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In 2012, a total of 8751 cases of TB in the UK were reported at a rate of 13.9 cases per 100 000—this figure is on the background of an increase over two decades in notifications and rates with no evidence of any reduction since peaking in 2005.1 This rise has been largely attributed to TB in the foreign-born, with 73% of all cases of TB being born in high-incidence countries. By contrast, the cases of TB in the UK born have been static over the last decade. Given that these cases are largely due to reactivation disease,2 a strategy of TB control purely based on detection and treatment of active pulmonary disease is unlikely to cause a significant change in these statistics. Hence, despite the change in TB screening to the port of exit, this is also unlikely to be effective given that the major burden of latent disease will not be detected by plain radiology.
A strategy of screening in the USA has been credited with the decreasing rates of TB there which is in stark contrast to the UK statistics. They have a rigorous approach with pre-entry screening followed by evaluation again after arrival in those with treated active but also latent TB.3 Our completion rates are improving and nearly in line with WHO standards1 and, hence, there needs to be a significant change in our approach as further improving treatment completion in itself is unlikely to cause a significant reversal in rates. Given the complexities of this disease and the multiple components of prevention, detection, treatment and engagement; tackling TB in the UK will continue to need a multipronged approach. In addition to addressing the high rates in the most vulnerable and the ‘hard to reach’, the current missing component is the systematic implementation of new entrant screening. Previous audits of practice in Europe and the UK have paradoxically shown that the services with the highest rates of disease are least able to offer this.4 Notably, new entrant screening has been part of National Institute of Health and Care Excellence (NICE) recommendations since 2006 but with little evidence in reality of any systematic strategy or dedicated funding to accompany this being implemented in the community.5
Panchal et al6 have performed a retrospective analysis over 11 years of all recorded registrations of foreign born individuals in primary care and also foreign born TB notifications in Leicestershire and demonstrated that 60% of their active cases of foreign born cases could have been identified and potentially prevented with chemoprophylaxis. Notably, they also demonstrate that the uptake of GP registration differs dependent of the country of origin with the Indian Subcontinent cases being the most likely to register and notably less so in individuals from Sub-Saharan Africa. There also appeared to be an association of TB cases with later registration.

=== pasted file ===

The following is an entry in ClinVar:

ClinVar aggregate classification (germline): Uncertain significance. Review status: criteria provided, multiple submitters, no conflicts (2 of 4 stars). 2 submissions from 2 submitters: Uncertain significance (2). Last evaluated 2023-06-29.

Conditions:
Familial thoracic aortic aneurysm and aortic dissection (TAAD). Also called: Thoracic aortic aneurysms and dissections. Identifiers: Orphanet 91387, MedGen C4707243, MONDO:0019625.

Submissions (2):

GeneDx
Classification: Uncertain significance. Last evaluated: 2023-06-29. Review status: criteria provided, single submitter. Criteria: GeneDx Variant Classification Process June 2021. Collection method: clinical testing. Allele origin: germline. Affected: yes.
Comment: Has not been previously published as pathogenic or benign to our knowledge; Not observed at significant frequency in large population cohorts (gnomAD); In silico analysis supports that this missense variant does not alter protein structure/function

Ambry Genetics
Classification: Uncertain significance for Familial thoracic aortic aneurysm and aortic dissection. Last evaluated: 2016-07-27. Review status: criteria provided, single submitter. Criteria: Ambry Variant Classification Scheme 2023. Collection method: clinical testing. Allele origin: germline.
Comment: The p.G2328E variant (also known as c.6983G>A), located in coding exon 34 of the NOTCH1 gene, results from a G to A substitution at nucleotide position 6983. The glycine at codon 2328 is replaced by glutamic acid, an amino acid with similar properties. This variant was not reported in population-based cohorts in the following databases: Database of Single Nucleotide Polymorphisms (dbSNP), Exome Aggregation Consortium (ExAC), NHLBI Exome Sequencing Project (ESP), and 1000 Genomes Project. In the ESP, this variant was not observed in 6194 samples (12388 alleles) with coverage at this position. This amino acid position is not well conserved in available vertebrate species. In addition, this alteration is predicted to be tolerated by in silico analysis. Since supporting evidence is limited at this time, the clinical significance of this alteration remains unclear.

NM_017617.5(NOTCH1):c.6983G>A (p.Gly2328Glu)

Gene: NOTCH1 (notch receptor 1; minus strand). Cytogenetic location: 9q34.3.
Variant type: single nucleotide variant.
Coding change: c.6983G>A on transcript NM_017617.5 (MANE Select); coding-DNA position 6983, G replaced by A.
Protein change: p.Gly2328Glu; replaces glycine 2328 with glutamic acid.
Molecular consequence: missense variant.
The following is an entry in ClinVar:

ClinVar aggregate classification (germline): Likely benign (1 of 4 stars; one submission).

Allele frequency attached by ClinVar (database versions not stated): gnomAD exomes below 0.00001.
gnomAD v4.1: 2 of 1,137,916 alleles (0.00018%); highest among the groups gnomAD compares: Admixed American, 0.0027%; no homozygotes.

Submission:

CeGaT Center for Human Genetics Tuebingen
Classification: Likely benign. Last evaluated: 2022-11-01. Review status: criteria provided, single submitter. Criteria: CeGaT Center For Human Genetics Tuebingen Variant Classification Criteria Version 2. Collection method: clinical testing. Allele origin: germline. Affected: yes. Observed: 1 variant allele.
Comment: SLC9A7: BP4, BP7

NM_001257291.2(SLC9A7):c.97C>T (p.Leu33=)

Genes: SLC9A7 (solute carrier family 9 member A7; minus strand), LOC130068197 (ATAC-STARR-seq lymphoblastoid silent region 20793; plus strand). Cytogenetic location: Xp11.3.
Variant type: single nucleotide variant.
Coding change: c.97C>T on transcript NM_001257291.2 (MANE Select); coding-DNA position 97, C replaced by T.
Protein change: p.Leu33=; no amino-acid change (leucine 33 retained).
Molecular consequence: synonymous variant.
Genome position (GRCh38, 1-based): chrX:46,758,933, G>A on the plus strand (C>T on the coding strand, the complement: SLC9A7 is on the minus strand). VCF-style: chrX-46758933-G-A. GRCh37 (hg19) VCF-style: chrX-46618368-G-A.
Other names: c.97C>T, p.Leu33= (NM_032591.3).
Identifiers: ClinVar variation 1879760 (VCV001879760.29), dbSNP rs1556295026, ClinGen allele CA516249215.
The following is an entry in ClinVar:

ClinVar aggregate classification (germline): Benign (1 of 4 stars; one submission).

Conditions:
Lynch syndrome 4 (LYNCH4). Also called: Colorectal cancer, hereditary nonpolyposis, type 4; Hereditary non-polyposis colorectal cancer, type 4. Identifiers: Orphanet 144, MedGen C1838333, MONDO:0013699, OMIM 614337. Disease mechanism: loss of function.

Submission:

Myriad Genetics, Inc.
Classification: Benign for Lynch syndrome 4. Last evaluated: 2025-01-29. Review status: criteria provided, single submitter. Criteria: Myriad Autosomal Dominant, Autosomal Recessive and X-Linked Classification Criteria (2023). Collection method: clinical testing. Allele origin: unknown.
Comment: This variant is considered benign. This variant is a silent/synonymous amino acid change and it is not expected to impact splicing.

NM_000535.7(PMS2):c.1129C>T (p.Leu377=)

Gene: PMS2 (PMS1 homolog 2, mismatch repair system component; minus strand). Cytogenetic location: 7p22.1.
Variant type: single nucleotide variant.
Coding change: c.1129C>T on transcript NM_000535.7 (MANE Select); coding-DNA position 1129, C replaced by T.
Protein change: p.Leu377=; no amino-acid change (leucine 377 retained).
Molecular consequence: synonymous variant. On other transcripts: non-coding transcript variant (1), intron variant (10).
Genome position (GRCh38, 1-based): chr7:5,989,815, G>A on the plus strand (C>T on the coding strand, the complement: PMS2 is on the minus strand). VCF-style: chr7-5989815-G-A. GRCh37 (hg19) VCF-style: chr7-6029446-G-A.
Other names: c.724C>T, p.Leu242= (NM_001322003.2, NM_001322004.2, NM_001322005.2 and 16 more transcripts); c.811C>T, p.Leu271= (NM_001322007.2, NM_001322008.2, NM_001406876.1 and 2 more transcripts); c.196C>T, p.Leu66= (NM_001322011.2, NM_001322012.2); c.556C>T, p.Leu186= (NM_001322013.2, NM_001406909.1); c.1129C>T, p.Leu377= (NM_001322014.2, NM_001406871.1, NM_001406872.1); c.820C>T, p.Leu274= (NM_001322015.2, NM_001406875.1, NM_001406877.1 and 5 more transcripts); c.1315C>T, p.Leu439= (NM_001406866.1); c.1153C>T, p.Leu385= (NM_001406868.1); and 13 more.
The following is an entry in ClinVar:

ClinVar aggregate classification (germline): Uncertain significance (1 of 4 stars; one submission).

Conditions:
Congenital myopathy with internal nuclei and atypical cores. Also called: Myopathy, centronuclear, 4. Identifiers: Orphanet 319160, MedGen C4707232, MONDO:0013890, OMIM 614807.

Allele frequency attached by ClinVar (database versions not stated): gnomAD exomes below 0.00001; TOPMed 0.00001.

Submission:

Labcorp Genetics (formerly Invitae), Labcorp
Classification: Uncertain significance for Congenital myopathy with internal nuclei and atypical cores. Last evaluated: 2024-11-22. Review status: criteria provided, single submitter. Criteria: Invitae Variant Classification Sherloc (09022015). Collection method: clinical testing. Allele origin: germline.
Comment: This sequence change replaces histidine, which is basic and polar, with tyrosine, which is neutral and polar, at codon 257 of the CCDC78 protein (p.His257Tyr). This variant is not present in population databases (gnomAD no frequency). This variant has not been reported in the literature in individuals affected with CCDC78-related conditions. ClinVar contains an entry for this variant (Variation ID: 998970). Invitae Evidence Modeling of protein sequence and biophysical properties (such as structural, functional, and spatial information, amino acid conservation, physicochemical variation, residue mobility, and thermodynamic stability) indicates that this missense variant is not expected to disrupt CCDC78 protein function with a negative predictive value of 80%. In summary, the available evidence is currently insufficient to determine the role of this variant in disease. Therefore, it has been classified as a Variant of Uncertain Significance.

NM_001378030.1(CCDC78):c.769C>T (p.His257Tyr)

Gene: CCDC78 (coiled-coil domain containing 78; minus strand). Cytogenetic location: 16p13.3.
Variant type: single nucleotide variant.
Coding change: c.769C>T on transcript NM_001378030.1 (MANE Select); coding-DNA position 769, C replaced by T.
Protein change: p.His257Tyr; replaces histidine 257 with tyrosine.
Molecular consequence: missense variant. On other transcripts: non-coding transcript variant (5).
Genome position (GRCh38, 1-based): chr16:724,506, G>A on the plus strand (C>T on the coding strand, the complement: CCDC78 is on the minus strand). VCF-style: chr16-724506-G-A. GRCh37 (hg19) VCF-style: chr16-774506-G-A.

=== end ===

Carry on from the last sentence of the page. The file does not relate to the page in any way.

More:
Despite the limitations of not being able to verify the applicability of this approach in other conurbations and areas in the UK, their data again confirms a threshold of 150 per 100 000 incidence in the country of origin is likely to be most effective. This consolidates the findings of other recent publications on the optimal cost effectiveness of a threshold at 150 per 100 000.7 ,8 As with other aspects of TB care a regional ‘whole system’ view is important and needs to continue to be a focus of public health overview to inform collaborative commissioning given the potential for there to be fragmentation of TB care in the new commissioning environment. NICE is currently re-evaluating its guidance but has varied in its approach initially in 2006 advocating screening at rates of 500 per 100 000 and Sub Saharan Africa only and then decreasing this threshold to 40 per 100 000 in 2011.5 Hence a revision of the threshold of a 40 per 100 000 incidence and modelling of which groups to screen9 should be re-examined critically as our use of available resource is likely to be limited.
Importantly this paper indicates that primary care would be an appropriate venue to evaluate these cases at new registration and has previously been shown to be a viable option for such screening.8 ,10
As the paper by Panchal et al6 illustrate,11 there needs to be community engagement to improve registration rates and reduce the time to registrations in all ethnic groups—a ‘whole system’ solution is most likely to deliver a real decrease in TB rates and community engagement is critical. Hence the involvement of third sector organisations in addition to the appropriate funding for new entrant screening are critical in delivering a strategy to reduce rates of TB in the UK. It will also be important to consider screening for other blood borne viruses as well as TB in terms of wider migrant health given the potential to screen individuals by blood tests rather than by the traditional tuberculin skin test following the advent of interferon gamma release assays.
Although several outstanding issues still need exploring such as the actual uptake of screening and chemoprophylaxis, unless there is a systematic change in our approach to latent TB treatment, it is likely we will not see a significant reduction in the rates of TB in the UK and risk remaining an ‘outlier’ in Western Europe.12
Competing interests None.
Provenance and peer review Not commissioned; internally peer reviewed.
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